Many states are also experiencing the same sort of extremism. Newly elected GOP administrations in Wisconsin and Ohio are doing everything they can do destroy public employee unions, and have supplemented that battle royale by rejecting federal transportation money for high-speed rail projects. In Florida, Governor Rick Scott pulled the same high-speed rail gambit, but seems more interested in pushing bills that will lead to his personal enrichment (The GOP legislature, meanwhile, is more concerned with what body parts you can or can't say on the floor). Indiana is apparently too busy making sure they don't have any rape or incest cheats to focus on anything else. In the case of all of them, however, they have at least a tepid excuse: They were elected in a massive Republican wave, and this is what they apparently think their constituents want.
In California, however, the situation is quite different. There may have been a red wave sweeping the country in 2010, but as GOP gubernatorial nominee Meg Whitman's campaign manager Mike Murphy described it, California experienced a blue riptide. From governor all the way down to superintendent of public instruction, Democrats swept—usually in landslides, despite significant funding disadvantages at the top of the ticket, where billionaire Meg Whitman spent $150 million of her own money only to lose to Jerry Brown by 13 points. In the attorney general race, the only close statewide race, a younger, female, mixed-race district attorney of San Francisco named Kamala Harris defeated an older white male from Los Angeles County, Steve Cooley, who had easily won countywide election twice. Not only that, but Democrats held every single Congressional seat and even gained a seat in the State Assembly—earning as overwhelming a mandate as one could possibly imagine.
But that hasn't prevented Republicans from acting as if they own the state and ruling it as a small minority. While a recently approved measure reduced the threshold for passing a budget in California to a simple majority, it still requires a supermajority of two-thirds to raise any additional revenues, and Republicans have just enough seats in the Legislature to block any such proposal. Governor Brown already signed into law nearly $11 billion in deep budget cuts, but even that still left a hole of roughly $15 billion—a sum that Brown would like to see filled with revenue increases to complement the massive cuts he already signed into law.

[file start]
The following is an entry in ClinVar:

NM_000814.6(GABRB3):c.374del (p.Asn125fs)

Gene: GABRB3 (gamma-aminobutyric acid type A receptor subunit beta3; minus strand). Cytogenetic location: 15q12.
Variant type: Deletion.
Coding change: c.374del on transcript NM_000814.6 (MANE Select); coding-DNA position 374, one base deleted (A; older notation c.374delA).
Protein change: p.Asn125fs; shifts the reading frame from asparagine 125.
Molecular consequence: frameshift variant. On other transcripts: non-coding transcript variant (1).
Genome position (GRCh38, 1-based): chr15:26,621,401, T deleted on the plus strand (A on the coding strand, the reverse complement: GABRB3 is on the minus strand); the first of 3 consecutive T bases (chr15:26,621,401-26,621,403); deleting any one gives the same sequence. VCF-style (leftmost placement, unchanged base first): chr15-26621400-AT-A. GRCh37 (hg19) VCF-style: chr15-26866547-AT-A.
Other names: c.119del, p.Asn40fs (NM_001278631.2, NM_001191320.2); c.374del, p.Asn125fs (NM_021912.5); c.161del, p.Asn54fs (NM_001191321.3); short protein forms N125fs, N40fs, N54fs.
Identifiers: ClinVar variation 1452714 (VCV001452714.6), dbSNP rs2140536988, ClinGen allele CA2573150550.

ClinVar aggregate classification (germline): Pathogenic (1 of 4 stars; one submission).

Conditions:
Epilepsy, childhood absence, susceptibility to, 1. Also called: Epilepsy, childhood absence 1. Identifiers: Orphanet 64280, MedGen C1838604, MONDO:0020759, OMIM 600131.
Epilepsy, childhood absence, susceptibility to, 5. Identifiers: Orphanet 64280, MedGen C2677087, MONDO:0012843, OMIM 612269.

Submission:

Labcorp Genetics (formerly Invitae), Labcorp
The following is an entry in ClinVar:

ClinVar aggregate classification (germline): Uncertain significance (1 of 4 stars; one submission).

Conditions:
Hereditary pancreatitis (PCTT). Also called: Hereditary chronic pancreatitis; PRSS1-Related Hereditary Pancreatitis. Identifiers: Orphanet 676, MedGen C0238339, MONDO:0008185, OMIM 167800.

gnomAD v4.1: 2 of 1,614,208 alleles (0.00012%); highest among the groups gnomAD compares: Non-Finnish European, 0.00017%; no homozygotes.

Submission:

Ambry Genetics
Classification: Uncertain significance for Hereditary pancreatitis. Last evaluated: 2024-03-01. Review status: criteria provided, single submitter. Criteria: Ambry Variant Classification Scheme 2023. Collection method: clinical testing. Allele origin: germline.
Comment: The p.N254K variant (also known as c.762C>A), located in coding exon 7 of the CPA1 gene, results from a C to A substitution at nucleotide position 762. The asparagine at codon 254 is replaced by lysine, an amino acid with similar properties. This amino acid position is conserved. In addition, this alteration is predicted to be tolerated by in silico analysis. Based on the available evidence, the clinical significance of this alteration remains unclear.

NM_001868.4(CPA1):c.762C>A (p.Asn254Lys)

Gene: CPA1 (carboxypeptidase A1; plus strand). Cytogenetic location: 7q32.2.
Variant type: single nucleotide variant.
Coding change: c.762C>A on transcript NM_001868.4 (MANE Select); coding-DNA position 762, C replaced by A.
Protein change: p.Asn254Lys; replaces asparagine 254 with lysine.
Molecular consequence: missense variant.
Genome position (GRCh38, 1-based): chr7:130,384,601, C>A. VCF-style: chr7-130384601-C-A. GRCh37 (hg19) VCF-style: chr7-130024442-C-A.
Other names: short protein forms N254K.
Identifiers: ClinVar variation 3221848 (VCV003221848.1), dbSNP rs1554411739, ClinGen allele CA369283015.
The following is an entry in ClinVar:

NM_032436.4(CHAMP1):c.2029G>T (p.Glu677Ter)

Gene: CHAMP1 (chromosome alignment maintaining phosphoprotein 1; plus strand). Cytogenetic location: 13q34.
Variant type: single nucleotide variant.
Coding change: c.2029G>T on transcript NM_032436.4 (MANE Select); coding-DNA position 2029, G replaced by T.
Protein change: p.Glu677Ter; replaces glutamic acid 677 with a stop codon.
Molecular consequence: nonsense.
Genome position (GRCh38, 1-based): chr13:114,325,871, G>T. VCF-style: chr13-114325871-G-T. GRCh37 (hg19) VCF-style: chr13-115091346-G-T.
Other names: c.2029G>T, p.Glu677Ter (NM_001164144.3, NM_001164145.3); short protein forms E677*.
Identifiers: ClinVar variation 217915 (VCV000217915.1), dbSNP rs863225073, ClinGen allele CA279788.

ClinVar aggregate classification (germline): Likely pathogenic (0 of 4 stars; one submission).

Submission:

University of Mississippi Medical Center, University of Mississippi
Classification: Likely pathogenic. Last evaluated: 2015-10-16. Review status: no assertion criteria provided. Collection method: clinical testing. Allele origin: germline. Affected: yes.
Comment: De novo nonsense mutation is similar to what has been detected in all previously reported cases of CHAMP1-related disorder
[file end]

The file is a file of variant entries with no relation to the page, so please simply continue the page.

But the GOP? They're having none of it. Instead of accepting the fact that Democrats in California have an overwhelming governing mandate, that Jerry Brown has already slashed the budget significantly, and that poll after poll has shown that voters favor a balanced budgetary approach that includes both cuts and tax increases, the Republican Party in California is holding democracy hostage in service to their anti-tax ideology. See, the revenue increases in question wouldn't just be implemented through a vote of the legislature; They would be put on the ballot for the voters of California to approve. But the GOP won't even let the people vote. Instead, the Republicans have, like hostage-takers, released a list of demands that Governor Brown must meet before they'll even allow the people their most basic of privileges under a democratic system of governance: to cast a ballot on whether to raise revenues or not. These demands are the usual Norquistian platform of gutting pensions, deregulation, and destruction of environmental protections. As Tenoch Flores, communications director of the California Democratic Party, put it to me in a recent email: